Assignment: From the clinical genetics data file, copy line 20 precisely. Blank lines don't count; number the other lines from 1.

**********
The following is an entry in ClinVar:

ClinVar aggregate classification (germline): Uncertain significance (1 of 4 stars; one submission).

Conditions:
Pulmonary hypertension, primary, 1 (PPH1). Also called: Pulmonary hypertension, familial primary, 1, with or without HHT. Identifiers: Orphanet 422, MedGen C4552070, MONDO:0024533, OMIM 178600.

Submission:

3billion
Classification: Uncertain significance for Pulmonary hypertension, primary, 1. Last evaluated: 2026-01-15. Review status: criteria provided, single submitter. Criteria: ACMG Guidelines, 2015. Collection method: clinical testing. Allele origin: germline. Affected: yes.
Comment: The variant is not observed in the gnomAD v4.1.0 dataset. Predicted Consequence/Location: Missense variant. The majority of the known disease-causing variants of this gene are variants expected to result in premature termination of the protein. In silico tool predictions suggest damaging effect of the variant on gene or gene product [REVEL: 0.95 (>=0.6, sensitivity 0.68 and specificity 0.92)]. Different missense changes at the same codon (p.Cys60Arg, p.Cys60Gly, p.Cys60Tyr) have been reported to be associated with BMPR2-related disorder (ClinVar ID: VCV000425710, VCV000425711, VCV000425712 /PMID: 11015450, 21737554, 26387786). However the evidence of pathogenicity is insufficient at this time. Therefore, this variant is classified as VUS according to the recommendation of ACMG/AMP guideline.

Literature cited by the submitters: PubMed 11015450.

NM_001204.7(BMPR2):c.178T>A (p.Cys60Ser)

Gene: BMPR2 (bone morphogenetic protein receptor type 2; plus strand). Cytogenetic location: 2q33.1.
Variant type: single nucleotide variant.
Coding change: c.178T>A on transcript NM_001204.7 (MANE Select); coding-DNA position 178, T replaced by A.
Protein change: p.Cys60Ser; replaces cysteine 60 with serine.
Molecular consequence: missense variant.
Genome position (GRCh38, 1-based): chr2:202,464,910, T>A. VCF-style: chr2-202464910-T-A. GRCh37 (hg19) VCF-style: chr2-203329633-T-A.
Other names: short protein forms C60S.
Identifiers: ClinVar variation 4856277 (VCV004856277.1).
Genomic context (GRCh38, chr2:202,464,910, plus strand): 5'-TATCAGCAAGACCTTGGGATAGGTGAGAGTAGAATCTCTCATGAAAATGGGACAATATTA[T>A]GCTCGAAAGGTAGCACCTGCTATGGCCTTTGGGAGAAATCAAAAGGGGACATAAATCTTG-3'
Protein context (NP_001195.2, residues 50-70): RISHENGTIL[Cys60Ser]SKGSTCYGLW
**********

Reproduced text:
Protein context (NP_001195.2, residues 50-70): RISHENGTIL[Cys60Ser]SKGSTCYGLW